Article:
The Oxford English dictionary defines ethics as “the moral principles governing or influencing conduct.” In all communities, societies, organizations and cultures there are prescriptions and prohibitions that define morality. Each community has its mandated, prohibited, laudable and reprehensible actions.  When we become part of a larger community, the extent of our obligations and prohibitions expands. This is true of companies also.  Their acts – and the individuals that are part of them – affect positively or negatively on other businesses, other individuals, and/or other processes. Ethics are of major relevance to every individual, and that extends to business as well. Every decision involves some ethics. Whether negotiating with suppliers or customers, hiring or firing employees, allocating responsibilities, or launching a promotion, the matter of ethics is always present.

Individual ethics and organizational ethics cannot be completely separated, since, after all, those who perform the tasks in organizations are individuals with their own ethics and personal convictions about what should and should not be done at any time. Moreover, in the diverse work environment in which we live nowadays, individuals bring ethical values that may not be consistent with those of the organization or other individuals. People make ethical decisions based on their own personal values and sometimes ignore the ethics of the organization or others. It is important, therefore, that an organization establish a code of ethics that calls for, among other things, high standards of honesty, objectivity, diligence and loyalty to which everyone in the organization should conform regardless of his/her cultural background.

Ethics plays a prominent role in the buying process.

When it’s time to choose between you and your competitors, clients will go with the one that displays the highest ethics in accordance with their own value reference framework. If you appreciate honesty and integrity, you will attract clients that place a high regard on those values as well.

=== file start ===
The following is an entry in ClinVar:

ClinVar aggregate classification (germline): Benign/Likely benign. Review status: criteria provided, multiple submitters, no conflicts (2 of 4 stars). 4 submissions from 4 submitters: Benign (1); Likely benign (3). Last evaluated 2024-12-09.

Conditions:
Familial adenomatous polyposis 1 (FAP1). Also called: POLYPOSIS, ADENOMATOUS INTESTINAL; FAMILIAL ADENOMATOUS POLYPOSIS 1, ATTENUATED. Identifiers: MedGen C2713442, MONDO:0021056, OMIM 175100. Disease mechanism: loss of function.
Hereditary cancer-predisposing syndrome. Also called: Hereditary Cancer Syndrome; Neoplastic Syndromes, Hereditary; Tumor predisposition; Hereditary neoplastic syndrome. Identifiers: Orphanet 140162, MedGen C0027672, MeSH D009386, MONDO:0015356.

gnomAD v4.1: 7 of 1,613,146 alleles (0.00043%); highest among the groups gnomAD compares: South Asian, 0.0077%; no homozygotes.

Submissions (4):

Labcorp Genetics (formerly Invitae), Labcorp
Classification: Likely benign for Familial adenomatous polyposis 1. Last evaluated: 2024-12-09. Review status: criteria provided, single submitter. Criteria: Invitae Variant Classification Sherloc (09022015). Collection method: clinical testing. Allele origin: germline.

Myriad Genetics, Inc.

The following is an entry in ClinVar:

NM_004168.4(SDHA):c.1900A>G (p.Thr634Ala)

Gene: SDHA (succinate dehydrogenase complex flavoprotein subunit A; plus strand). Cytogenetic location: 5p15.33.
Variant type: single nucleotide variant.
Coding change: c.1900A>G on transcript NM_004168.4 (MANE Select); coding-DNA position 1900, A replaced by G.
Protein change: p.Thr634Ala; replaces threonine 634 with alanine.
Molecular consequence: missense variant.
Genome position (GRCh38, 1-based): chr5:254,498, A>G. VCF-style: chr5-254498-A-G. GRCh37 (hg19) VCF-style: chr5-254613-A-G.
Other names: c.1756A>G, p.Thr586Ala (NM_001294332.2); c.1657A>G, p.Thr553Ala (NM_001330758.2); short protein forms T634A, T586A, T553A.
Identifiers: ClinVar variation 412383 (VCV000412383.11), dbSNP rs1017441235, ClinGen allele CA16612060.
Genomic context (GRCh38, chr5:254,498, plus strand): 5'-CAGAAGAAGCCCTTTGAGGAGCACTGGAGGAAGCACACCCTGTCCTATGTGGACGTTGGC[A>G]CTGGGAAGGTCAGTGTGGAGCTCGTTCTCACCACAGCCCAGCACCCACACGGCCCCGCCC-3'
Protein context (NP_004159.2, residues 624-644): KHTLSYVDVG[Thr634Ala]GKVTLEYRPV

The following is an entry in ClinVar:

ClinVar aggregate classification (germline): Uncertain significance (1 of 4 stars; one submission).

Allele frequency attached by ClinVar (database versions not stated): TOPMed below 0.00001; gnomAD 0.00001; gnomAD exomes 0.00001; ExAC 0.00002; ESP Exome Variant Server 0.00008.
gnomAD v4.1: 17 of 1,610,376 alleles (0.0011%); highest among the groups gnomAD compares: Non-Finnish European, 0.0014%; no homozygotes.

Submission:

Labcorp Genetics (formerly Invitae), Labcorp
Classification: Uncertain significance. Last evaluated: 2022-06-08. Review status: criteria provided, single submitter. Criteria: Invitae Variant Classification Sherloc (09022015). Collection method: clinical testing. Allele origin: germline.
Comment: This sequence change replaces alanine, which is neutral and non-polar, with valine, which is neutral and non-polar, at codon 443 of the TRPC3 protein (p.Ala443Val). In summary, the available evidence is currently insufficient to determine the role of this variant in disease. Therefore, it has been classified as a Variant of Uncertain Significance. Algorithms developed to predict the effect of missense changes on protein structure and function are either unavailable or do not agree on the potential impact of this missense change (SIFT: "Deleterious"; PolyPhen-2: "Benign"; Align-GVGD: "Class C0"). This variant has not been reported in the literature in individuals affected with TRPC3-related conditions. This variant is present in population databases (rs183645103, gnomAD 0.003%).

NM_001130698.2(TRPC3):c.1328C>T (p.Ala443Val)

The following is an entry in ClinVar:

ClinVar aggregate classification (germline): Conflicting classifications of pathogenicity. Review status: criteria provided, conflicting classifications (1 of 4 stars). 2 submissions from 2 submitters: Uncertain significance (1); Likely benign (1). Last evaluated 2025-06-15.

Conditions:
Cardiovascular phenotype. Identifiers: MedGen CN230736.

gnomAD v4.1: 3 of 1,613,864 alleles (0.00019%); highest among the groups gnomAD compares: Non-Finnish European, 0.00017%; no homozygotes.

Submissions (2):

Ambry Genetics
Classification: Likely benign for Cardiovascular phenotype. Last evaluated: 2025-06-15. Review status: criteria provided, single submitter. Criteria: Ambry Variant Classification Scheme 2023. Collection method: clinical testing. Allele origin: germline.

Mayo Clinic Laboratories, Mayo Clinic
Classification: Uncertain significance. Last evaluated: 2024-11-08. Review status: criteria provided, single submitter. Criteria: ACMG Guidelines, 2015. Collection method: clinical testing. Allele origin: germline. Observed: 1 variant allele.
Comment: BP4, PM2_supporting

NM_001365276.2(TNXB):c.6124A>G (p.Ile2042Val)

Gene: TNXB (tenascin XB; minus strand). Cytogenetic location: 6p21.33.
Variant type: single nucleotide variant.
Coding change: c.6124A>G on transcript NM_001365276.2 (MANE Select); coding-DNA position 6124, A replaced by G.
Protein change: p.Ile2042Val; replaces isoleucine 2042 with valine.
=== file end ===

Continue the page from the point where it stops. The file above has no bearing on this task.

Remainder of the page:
Clients reward ethical companies with loyalty.

Let’s suppose your client sent you a payment in an amount greater than the amount due on the invoice. Do you elect to ignore the error and keep the extra cash for yourself? Or do you call your client and let him/her know about the error? If you do the latter, your client will always remember you for your honesty. You will be rewarded with loyalty, and your reputation will be increased.

Ethical companies attract more employees.

If your company has a bad reputation and is usually in the news for scandals, complaints from employees and customers, or breaking regulations and mandates, that will automatically scare away good, honest and reliable employees. Remember, it’s human nature to look for those that share similar values and standards as our own.  Now, imagine the effect that this will have on your bottom line.

Ethical companies are less vulnerable to legal actions.

Businesses today are characterized by transparency. The Internet has opened the doors to what used to be confidential information, and corporate wrongdoing is constantly being uncovered in cyberspace. A lack of ethical conduct can negatively impact the bottom line of an organization, often by necessitating expenditures for litigation and fines, not to mention causing serious damage to the firm’s reputation.

Ethics can benefit the bottom line.

Ethics can benefit the bottom line by ingraining motivation and productivity in employees, thereby leading to a good corporate reputation. A good reputation will also strengthen customer loyalty and help maintain and increase market share.

All organizations have an ethical obligation to each of the five groups that constitute them – owners, shareholders, employees, customers, suppliers and the community – not only in terms of rules and obligations but in terms of values: freedom, equality, solidarity, ongoing respect and dialogue. The organization as a whole, with the guidance of its chief executives and owners, must lead in the generation of three fundamental ethical elements that enable the development of values: the ethics of responsibility, the ethics in everyone’s interest, and the ethics of the organization. That is, an organization must facilitate the development of its business ethics based on these elements: a strong corporate culture (collectively constructed values), the human talent as the main asset of the organization, quality as a fundamental aspiration, the combination of tangibles (material) and intangibles (harmony, cooperation, warmth, avoidance of conflict), and concern for its customers, employees, suppliers and competitors.  An organization must assume the social responsibility for its actions, exercise leadership based on values, and govern a moral contract – beyond the legal contract – between it and its members.

To sum up, laying the foundation of your business on the basis of a code of ethics defined by what is important to you, what your core values are and how they will contribute to your client’s success and the increased greatness of the society are key to creating sustained growth.  Today organizations, regardless of their size, are required to have a clear and transparent moral code so consumers or customers, employees and the general public can make rational choices. In the more sophisticated markets such codes become deciding factors when choosing where to shop, where to work, where to invest, etc.

Ethics should be consistent, clear and communicated to all levels as part of an organization’s unique organizational culture.  Most big corporations understand that a responsible organization is dependent upon a combination of virtuous people and professional integrity.